CLE lecturer thrives in innovative approaches to online education


The online teaching situation landed on all of us suddenly. It required lots of flexibility, patience, and the willingness to take risks. After looking at the situation, and the materials, and the resources, I quickly realized that the most important thing for me to change was my own mindset. Changing the way I thought about classes, to suit the situation was an enormous challenge because it broke teaching habits developed over many years.

As I often do when faced with any new project, consulting with trusted colleagues was an early step. I shared my thoughts and concerns. We quickly concluded that perhaps the best and most important thing we could offer in our online classes was interaction. They can do independent study outside of class time, but interaction in English would be rare for them. At the Center for Language Education (CLE), communication is a core value, so interaction is a necessity. With this in mind, I designed lots of opportunities for interaction. It has led to excellent levels of sustained engagement during our time online.



Just using Blackboard was not nearly enough. I needed more. In my plans, I set up QQ groups for each section. In the first hour, the entire class is on QQ, and the second hour is on Zoom. This means that the first hour is text-based, and we can communicate through reading and writing. In the second hour, we switch to a Zoom meeting, and the communication changes to speaking and listening.

Recently, I got some feedback that my class has a good pace. A Zoom meeting is a fairly good example. My general plan was to ask for a student response about every 2 to 3 minutes. I realized that I could get that down to about every 30 to 60 seconds. If I am screen-sharing some slides, I avoid reading the slides myself and call upon students to read them. After 60 seconds or so, I will stop the screen share and go back to the meeting view and speak to students “in person.” Cutting back and forth rapidly maintains a dynamic and regularly changing image in front of them. This is important in the visual medium to maintain participant attention. Regularly changing activities, differing modes of communication, and even alternating visual stimuli encourages their attention. Students must also use physical responses and gestures. If you add in electronic features available on the actual applications, there are many ways to keep a lively pace and steady engagement online.

As you might expect, it was not all ice cream and sunshine. Students had problems with the online aspect (computers, phones, apps, browsers, networks, wifi signal, and battery power among the issues students would face). The real-time element confused some students who were expecting more of an independent course where they consulted a list of tasks and then did them alone. They struggled with early assignments and online deadlines. They did not know how to create a video of themselves, or video record a conversation with others.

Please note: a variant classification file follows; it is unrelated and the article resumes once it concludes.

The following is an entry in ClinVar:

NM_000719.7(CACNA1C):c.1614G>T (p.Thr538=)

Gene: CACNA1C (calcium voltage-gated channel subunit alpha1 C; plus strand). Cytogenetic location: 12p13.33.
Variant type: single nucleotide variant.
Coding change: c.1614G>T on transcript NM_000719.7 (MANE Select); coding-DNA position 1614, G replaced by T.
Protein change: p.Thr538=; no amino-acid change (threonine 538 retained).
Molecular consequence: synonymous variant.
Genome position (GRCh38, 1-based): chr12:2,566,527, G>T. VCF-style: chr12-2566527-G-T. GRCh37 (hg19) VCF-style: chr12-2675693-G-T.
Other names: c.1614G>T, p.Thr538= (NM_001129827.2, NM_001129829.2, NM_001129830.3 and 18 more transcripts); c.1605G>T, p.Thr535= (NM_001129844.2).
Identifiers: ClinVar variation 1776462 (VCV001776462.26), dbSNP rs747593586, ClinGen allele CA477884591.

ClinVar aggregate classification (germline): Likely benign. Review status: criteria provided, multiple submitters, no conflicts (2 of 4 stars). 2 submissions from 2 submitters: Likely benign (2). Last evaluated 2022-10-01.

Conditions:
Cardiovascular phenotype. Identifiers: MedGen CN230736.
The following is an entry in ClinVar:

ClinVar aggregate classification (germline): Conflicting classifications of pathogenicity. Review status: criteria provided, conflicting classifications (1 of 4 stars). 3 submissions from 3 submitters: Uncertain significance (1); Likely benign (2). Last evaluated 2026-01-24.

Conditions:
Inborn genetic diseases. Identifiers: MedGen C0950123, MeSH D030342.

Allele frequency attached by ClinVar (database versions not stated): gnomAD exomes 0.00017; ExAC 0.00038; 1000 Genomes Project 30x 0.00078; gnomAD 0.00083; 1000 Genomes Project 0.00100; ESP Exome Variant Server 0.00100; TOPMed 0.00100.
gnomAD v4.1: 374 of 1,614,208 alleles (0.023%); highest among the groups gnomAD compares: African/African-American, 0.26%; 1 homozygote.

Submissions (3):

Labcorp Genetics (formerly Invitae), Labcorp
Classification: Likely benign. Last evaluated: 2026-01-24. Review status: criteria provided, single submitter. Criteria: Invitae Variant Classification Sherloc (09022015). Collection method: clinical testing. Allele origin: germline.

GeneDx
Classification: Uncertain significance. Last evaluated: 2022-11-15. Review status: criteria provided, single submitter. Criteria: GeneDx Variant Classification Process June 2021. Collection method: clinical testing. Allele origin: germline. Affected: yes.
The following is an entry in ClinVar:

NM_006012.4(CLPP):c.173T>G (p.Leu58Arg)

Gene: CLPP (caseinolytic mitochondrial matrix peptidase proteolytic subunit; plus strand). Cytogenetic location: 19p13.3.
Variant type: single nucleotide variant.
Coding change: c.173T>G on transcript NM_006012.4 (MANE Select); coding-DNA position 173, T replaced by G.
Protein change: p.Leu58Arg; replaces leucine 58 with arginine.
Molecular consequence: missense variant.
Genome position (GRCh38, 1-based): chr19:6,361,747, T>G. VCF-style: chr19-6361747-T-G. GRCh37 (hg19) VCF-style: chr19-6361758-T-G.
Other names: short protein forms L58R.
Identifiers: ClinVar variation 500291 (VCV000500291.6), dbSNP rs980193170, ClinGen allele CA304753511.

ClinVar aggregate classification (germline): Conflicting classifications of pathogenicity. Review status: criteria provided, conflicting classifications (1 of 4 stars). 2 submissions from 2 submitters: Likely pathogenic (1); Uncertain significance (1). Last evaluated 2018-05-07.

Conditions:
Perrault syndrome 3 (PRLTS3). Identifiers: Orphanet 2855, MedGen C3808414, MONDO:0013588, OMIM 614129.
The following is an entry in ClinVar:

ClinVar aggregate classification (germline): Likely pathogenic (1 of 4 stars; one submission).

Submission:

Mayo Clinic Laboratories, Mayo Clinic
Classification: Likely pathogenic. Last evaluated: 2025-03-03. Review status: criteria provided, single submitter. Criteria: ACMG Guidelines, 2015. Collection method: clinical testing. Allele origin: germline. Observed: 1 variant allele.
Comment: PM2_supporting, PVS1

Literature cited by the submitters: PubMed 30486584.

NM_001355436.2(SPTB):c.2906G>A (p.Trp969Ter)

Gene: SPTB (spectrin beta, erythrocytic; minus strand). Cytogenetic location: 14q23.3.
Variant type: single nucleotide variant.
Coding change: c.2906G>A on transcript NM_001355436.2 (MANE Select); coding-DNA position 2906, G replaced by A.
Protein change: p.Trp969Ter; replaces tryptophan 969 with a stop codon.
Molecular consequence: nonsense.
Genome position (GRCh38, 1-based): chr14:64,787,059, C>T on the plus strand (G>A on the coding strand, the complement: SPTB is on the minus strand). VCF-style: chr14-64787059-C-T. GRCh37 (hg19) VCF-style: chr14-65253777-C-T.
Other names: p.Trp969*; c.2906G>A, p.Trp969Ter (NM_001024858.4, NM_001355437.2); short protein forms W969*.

On my end, online teaching was hectic. I often had 12 windows open on a computer and felt like an octopus as I bounced from one to another while striving to keep a good pace and rhythm with the students. Simultaneously juggling three private conversations with individual students and carrying on the main class, uninterrupted, was daunting. Because I was working from home, I never left the office. I recall one day when I finished my two morning classes, answered some student questions, replied to some urgent student emails, and managed some pressing problems on Blackboard. I got up to eat lunch and realized it was 3:30 pm.

From the start, my professional curiosity drove my own learning. I learned that I was not alone. During week 5, I collaborated with a small group of colleagues to do online observations of each other’s classes. We wanted to explore what others were doing and how they were doing it. This small and enthusiastic community allowed us to learn and share without external pressure. Teaching online is new for all of us, and we simply do not see each other while working from home. Even the discussions about setting up the observations sparked a lot of conversation.

Recently, my colleagues in the USA have begun online teaching. They have asked me about my process and my approach. As I answered their questions, I realized how much I had crammed into my classes over time. I reflected on the conversations and the observations that I shared with my colleagues here. It has been quite an experience.

Still, I look forward to seeing my students in my classroom on campus. I hope that happens soon. My students tell me the same.


[Tips for teaching online]


Feedback from my students has been very positive. Immediately, I began to get messages from students saying they liked the class and its atmosphere. That last one shocked me. I had not even considered that an online class would have an atmosphere! Even with texting, I tried to offer something to attract their attention. I did not write, “Type ‘finished’ when you complete the task.” Instead, I would tell them, “Type the cat =^..^= when finished.” Because most of my students grew up with emojis, the ASCII art was another small detail to appeal to their interest and smile at them ( ^ o ^)/.

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